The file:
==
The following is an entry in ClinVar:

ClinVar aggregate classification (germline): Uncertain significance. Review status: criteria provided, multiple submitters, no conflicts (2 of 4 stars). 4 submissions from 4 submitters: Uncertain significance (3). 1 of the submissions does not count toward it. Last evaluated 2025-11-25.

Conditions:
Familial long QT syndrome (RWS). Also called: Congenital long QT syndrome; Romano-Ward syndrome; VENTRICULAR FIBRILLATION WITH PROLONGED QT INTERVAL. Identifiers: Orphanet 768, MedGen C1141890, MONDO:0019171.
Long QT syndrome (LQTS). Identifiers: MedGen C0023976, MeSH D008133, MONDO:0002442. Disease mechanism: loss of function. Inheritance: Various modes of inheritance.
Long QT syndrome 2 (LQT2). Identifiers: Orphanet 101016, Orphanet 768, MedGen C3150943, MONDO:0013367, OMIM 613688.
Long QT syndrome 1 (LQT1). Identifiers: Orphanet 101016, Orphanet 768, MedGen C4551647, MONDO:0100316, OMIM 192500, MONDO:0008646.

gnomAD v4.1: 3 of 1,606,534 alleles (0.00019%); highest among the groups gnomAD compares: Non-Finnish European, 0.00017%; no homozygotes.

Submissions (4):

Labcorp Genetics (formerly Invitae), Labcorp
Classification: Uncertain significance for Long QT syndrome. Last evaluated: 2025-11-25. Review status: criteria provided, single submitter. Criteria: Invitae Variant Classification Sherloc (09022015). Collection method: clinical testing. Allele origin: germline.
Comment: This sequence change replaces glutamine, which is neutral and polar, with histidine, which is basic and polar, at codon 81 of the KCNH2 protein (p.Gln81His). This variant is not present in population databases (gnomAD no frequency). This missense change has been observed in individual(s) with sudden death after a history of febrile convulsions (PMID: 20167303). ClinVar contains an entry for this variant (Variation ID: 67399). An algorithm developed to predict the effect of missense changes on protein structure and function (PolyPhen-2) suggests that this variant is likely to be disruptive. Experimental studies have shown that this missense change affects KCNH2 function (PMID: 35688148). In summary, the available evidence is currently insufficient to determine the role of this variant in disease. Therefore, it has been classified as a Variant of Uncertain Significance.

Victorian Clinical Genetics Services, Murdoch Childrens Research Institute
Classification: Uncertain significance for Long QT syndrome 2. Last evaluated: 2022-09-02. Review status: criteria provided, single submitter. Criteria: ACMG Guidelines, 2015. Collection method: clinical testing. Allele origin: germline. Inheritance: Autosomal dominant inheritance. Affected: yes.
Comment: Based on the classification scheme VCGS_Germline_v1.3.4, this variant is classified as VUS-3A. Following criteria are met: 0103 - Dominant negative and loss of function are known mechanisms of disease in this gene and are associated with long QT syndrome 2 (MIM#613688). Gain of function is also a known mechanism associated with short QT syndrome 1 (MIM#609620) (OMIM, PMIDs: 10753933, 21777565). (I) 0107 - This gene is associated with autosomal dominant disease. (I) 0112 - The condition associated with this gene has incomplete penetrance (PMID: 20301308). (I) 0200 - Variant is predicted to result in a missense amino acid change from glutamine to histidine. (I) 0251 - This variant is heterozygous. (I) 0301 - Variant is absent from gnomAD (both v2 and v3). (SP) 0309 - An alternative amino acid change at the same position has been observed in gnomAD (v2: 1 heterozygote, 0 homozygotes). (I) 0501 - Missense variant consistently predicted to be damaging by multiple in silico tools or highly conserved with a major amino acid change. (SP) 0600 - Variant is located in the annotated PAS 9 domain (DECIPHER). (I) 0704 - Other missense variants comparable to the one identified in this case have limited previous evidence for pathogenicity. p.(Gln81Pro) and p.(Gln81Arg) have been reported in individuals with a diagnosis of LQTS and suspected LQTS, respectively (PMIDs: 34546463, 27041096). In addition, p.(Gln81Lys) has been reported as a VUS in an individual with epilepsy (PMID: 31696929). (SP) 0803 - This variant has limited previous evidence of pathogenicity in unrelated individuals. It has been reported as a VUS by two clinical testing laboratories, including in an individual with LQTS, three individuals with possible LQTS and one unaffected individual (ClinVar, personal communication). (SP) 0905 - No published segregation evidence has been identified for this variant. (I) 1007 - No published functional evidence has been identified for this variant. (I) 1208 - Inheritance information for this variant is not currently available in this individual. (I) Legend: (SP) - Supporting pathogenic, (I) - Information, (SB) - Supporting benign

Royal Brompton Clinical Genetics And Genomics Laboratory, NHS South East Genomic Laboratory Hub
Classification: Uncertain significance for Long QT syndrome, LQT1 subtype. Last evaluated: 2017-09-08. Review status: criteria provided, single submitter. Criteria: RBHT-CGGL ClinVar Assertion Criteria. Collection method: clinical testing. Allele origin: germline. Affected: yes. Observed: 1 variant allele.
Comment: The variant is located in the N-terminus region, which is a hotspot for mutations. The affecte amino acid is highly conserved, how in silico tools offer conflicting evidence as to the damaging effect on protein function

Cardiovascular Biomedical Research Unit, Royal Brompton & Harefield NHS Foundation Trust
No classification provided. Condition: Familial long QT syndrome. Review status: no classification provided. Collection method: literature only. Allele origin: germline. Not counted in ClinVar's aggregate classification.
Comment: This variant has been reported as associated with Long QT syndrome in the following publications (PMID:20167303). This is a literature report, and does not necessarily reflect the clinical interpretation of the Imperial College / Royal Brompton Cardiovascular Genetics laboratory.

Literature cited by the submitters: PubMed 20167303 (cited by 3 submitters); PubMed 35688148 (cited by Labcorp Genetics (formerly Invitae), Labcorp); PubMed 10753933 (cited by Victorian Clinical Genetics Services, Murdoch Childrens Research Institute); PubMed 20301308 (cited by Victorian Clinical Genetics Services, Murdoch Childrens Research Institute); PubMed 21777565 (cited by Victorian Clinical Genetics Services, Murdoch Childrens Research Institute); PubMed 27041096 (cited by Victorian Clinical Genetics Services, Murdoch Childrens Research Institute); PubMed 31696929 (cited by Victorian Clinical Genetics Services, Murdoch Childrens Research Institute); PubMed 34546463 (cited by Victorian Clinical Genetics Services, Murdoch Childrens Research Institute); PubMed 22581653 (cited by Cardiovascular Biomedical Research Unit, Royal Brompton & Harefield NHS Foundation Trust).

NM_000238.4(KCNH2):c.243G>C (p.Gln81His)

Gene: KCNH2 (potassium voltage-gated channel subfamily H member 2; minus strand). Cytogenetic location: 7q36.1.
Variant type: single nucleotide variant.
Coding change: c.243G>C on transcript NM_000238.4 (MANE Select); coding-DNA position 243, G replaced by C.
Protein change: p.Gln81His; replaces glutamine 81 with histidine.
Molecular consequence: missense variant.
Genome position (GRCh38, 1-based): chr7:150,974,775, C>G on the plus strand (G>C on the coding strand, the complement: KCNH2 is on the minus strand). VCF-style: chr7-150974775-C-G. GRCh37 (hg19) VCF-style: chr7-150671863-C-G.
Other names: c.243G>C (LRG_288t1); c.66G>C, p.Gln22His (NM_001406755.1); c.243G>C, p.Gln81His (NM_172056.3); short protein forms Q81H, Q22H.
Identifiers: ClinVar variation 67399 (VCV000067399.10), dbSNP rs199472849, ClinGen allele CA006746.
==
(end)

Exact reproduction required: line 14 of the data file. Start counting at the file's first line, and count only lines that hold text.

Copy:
Classification: Uncertain significance for Long QT syndrome 2. Last evaluated: 2022-09-02. Review status: criteria provided, single submitter. Criteria: ACMG Guidelines, 2015. Collection method: clinical testing. Allele origin: germline. Inheritance: Autosomal dominant inheritance. Affected: yes.